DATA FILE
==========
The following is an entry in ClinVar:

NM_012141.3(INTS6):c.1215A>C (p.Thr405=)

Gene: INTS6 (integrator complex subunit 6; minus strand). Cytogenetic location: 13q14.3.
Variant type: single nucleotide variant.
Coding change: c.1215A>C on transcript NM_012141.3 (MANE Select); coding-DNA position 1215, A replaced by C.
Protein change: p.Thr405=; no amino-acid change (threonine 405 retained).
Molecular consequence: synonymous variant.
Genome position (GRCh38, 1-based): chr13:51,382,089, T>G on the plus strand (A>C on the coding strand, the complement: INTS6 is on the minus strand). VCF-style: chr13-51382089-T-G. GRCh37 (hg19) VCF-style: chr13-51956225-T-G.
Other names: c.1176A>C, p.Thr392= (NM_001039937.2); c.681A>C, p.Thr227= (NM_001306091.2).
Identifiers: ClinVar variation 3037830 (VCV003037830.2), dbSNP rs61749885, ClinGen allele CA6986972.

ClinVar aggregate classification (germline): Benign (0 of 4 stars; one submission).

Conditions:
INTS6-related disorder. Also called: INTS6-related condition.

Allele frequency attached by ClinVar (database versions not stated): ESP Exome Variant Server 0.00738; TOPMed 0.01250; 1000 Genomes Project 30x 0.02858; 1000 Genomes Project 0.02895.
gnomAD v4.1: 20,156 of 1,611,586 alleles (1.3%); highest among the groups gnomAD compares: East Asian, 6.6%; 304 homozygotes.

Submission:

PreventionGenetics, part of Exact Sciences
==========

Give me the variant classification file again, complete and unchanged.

The following is an entry in ClinVar:

NM_012141.3(INTS6):c.1215A>C (p.Thr405=)

Gene: INTS6 (integrator complex subunit 6; minus strand). Cytogenetic location: 13q14.3.
Variant type: single nucleotide variant.
Coding change: c.1215A>C on transcript NM_012141.3 (MANE Select); coding-DNA position 1215, A replaced by C.
Protein change: p.Thr405=; no amino-acid change (threonine 405 retained).
Molecular consequence: synonymous variant.
Genome position (GRCh38, 1-based): chr13:51,382,089, T>G on the plus strand (A>C on the coding strand, the complement: INTS6 is on the minus strand). VCF-style: chr13-51382089-T-G. GRCh37 (hg19) VCF-style: chr13-51956225-T-G.
Other names: c.1176A>C, p.Thr392= (NM_001039937.2); c.681A>C, p.Thr227= (NM_001306091.2).
Identifiers: ClinVar variation 3037830 (VCV003037830.2), dbSNP rs61749885, ClinGen allele CA6986972.

ClinVar aggregate classification (germline): Benign (0 of 4 stars; one submission).

Conditions:
INTS6-related disorder. Also called: INTS6-related condition.

Allele frequency attached by ClinVar (database versions not stated): ESP Exome Variant Server 0.00738; TOPMed 0.01250; 1000 Genomes Project 30x 0.02858; 1000 Genomes Project 0.02895.
gnomAD v4.1: 20,156 of 1,611,586 alleles (1.3%); highest among the groups gnomAD compares: East Asian, 6.6%; 304 homozygotes.

Submission:

PreventionGenetics, part of Exact Sciences